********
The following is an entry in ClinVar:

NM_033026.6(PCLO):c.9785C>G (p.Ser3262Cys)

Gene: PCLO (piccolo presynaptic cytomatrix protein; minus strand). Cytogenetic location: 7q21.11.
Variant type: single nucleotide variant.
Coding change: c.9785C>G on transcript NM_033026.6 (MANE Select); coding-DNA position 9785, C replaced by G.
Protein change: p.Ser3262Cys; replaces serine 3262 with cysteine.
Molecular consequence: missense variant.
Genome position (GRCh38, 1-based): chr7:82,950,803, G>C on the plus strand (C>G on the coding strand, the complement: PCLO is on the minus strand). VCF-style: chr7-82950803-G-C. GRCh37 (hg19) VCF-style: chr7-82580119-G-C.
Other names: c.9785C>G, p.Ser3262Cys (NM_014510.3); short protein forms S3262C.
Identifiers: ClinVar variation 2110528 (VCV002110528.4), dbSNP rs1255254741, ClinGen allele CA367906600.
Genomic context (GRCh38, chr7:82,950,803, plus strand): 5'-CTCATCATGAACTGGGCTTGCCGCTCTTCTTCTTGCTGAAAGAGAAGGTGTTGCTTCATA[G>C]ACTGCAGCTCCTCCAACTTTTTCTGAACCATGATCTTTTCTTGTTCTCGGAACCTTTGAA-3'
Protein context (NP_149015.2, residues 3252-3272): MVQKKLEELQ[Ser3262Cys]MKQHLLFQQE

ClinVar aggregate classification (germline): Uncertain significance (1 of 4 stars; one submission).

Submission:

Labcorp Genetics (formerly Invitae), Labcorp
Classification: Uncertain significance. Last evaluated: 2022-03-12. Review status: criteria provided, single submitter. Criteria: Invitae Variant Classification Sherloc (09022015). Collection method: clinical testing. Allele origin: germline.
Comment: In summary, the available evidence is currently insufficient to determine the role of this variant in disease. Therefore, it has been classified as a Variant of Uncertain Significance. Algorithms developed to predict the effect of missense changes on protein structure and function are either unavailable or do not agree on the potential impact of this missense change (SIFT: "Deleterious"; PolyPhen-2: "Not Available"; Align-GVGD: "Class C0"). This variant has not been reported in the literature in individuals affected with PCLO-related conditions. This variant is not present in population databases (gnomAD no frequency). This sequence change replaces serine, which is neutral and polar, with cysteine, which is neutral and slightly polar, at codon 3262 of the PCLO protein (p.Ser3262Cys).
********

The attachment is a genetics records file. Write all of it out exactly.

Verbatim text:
The following is an entry in ClinVar:

NM_033026.6(PCLO):c.9785C>G (p.Ser3262Cys)

Gene: PCLO (piccolo presynaptic cytomatrix protein; minus strand). Cytogenetic location: 7q21.11.
Variant type: single nucleotide variant.
Coding change: c.9785C>G on transcript NM_033026.6 (MANE Select); coding-DNA position 9785, C replaced by G.
Protein change: p.Ser3262Cys; replaces serine 3262 with cysteine.
Molecular consequence: missense variant.
Genome position (GRCh38, 1-based): chr7:82,950,803, G>C on the plus strand (C>G on the coding strand, the complement: PCLO is on the minus strand). VCF-style: chr7-82950803-G-C. GRCh37 (hg19) VCF-style: chr7-82580119-G-C.
Other names: c.9785C>G, p.Ser3262Cys (NM_014510.3); short protein forms S3262C.
Identifiers: ClinVar variation 2110528 (VCV002110528.4), dbSNP rs1255254741, ClinGen allele CA367906600.
Genomic context (GRCh38, chr7:82,950,803, plus strand): 5'-CTCATCATGAACTGGGCTTGCCGCTCTTCTTCTTGCTGAAAGAGAAGGTGTTGCTTCATA[G>C]ACTGCAGCTCCTCCAACTTTTTCTGAACCATGATCTTTTCTTGTTCTCGGAACCTTTGAA-3'
Protein context (NP_149015.2, residues 3252-3272): MVQKKLEELQ[Ser3262Cys]MKQHLLFQQE

ClinVar aggregate classification (germline): Uncertain significance (1 of 4 stars; one submission).

Submission:

Labcorp Genetics (formerly Invitae), Labcorp
Classification: Uncertain significance. Last evaluated: 2022-03-12. Review status: criteria provided, single submitter. Criteria: Invitae Variant Classification Sherloc (09022015). Collection method: clinical testing. Allele origin: germline.
Comment: In summary, the available evidence is currently insufficient to determine the role of this variant in disease. Therefore, it has been classified as a Variant of Uncertain Significance. Algorithms developed to predict the effect of missense changes on protein structure and function are either unavailable or do not agree on the potential impact of this missense change (SIFT: "Deleterious"; PolyPhen-2: "Not Available"; Align-GVGD: "Class C0"). This variant has not been reported in the literature in individuals affected with PCLO-related conditions. This variant is not present in population databases (gnomAD no frequency). This sequence change replaces serine, which is neutral and polar, with cysteine, which is neutral and slightly polar, at codon 3262 of the PCLO protein (p.Ser3262Cys).